When liturgy embraces difference

Rebecca Spurrier’s study of a “disabled church” and its lessons for all Christians

At a time when many Christian communities seek to make diversity a crucial aspect of ecclesial unity, belonging, and participation, Rebecca F. Spurrier makes a poignant contribution. Rooted in her multiyear ethnographic research at a congregation she calls “Sacred Family Episcopal Church,” Spurrier’s book is an extended reflection on Christian liturgy through and across difference. Her account of the liturgical life at this church (many of whose congregants live with some combination of mental illness, poverty, and disability) provides a much-needed addition to the field of disability theology. Not only does she demonstrate a sophisticated interdisciplinary engagement with disability studies and liturgical theology, she offers pastorally relevant proposals for diverse Christian communities.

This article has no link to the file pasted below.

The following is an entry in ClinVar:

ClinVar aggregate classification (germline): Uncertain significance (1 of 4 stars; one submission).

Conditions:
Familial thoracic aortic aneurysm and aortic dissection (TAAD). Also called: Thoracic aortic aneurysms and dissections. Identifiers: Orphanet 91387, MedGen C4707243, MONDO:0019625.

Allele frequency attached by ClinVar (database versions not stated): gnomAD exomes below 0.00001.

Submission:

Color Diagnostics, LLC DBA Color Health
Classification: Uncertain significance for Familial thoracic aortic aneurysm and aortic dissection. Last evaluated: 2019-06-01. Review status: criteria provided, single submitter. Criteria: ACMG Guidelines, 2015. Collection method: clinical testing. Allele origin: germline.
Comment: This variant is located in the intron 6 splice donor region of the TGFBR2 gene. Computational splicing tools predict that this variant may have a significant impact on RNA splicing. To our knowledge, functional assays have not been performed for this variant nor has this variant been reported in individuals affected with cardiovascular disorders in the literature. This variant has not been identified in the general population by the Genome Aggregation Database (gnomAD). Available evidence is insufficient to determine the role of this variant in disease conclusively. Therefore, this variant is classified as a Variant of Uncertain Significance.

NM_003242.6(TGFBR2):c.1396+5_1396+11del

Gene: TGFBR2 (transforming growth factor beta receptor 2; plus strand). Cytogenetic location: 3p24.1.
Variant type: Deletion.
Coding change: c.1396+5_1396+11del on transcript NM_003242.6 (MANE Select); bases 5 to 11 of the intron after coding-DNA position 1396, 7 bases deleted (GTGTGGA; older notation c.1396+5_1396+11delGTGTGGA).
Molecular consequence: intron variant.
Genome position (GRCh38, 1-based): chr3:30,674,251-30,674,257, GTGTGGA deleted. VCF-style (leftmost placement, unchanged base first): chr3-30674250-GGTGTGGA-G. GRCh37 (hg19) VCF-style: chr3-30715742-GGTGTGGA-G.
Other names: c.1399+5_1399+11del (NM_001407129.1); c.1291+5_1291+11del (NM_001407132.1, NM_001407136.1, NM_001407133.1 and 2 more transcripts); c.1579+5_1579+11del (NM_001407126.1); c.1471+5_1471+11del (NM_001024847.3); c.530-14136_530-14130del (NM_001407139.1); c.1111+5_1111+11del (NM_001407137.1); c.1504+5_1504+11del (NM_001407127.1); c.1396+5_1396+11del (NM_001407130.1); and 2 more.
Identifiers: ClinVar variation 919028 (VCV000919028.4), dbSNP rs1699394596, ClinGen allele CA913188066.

At the heart of the book lies a pressing question: “What do you need in order to have a church that assumes difference at its heart?” Spurrier believes that human experiences with disability and mental illness usher us into the artistry and beauty of Christian liturgy as a space of encounter with people “whom we would not otherwise choose.” The relationships forged in this space, marked by consent and nonviolence in response to God’s love, make “possible belonging to a community through and across difference.”

As these relationships emerge, they resist both the erasure of difference and unhelpful loyalty to narrow sets of normative practices. Spurrier defines Chris­tian liturgical practice broadly, informed by those she meets at Sacred Family. She includes eating, joking, and conversing together as well as celebrating the Eucharist, baptism, and confirmation. Her expansive vision welcomes gesture, touch, and silence in the liturgy. It rejects the idea that literacy, cognitive assent to belief, and verbal proclamation are the only acceptable forms of liturgical participation.